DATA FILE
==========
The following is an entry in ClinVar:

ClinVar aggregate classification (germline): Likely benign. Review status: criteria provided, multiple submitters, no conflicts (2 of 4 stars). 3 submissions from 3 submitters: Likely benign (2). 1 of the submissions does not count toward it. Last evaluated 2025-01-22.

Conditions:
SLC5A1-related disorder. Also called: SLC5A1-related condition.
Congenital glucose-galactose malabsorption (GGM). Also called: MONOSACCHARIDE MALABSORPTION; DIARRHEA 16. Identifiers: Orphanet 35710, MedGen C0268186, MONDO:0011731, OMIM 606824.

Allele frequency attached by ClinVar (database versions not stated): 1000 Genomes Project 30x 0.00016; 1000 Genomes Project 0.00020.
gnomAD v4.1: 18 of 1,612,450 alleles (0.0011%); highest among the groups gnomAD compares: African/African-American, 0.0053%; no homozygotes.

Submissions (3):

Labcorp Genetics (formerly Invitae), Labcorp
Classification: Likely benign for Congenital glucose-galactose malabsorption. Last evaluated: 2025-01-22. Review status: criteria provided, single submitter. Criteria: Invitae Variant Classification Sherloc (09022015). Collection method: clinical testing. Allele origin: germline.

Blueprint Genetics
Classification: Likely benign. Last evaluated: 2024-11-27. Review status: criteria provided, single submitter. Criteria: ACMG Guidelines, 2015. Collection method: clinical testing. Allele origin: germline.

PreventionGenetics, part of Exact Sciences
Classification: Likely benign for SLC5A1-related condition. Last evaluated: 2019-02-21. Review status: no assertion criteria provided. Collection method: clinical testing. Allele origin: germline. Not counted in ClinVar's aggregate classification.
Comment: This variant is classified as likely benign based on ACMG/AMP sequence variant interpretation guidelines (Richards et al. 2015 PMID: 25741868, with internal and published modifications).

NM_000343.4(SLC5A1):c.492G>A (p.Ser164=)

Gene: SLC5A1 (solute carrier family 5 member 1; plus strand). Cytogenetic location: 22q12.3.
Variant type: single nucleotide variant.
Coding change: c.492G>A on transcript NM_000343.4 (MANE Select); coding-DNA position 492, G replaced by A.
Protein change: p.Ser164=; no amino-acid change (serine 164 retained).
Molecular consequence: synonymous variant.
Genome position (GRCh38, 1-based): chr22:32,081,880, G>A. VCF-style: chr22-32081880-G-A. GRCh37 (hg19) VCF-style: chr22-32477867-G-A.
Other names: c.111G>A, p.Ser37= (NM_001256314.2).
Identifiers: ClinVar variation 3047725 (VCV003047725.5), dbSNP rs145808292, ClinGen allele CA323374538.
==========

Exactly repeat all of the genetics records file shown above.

The following is an entry in ClinVar:

ClinVar aggregate classification (germline): Likely benign. Review status: criteria provided, multiple submitters, no conflicts (2 of 4 stars). 3 submissions from 3 submitters: Likely benign (2). 1 of the submissions does not count toward it. Last evaluated 2025-01-22.

Conditions:
SLC5A1-related disorder. Also called: SLC5A1-related condition.
Congenital glucose-galactose malabsorption (GGM). Also called: MONOSACCHARIDE MALABSORPTION; DIARRHEA 16. Identifiers: Orphanet 35710, MedGen C0268186, MONDO:0011731, OMIM 606824.

Allele frequency attached by ClinVar (database versions not stated): 1000 Genomes Project 30x 0.00016; 1000 Genomes Project 0.00020.
gnomAD v4.1: 18 of 1,612,450 alleles (0.0011%); highest among the groups gnomAD compares: African/African-American, 0.0053%; no homozygotes.

Submissions (3):

Labcorp Genetics (formerly Invitae), Labcorp
Classification: Likely benign for Congenital glucose-galactose malabsorption. Last evaluated: 2025-01-22. Review status: criteria provided, single submitter. Criteria: Invitae Variant Classification Sherloc (09022015). Collection method: clinical testing. Allele origin: germline.

Blueprint Genetics
Classification: Likely benign. Last evaluated: 2024-11-27. Review status: criteria provided, single submitter. Criteria: ACMG Guidelines, 2015. Collection method: clinical testing. Allele origin: germline.

PreventionGenetics, part of Exact Sciences
Classification: Likely benign for SLC5A1-related condition. Last evaluated: 2019-02-21. Review status: no assertion criteria provided. Collection method: clinical testing. Allele origin: germline. Not counted in ClinVar's aggregate classification.
Comment: This variant is classified as likely benign based on ACMG/AMP sequence variant interpretation guidelines (Richards et al. 2015 PMID: 25741868, with internal and published modifications).

NM_000343.4(SLC5A1):c.492G>A (p.Ser164=)

Gene: SLC5A1 (solute carrier family 5 member 1; plus strand). Cytogenetic location: 22q12.3.
Variant type: single nucleotide variant.
Coding change: c.492G>A on transcript NM_000343.4 (MANE Select); coding-DNA position 492, G replaced by A.
Protein change: p.Ser164=; no amino-acid change (serine 164 retained).
Molecular consequence: synonymous variant.
Genome position (GRCh38, 1-based): chr22:32,081,880, G>A. VCF-style: chr22-32081880-G-A. GRCh37 (hg19) VCF-style: chr22-32477867-G-A.
Other names: c.111G>A, p.Ser37= (NM_001256314.2).
Identifiers: ClinVar variation 3047725 (VCV003047725.5), dbSNP rs145808292, ClinGen allele CA323374538.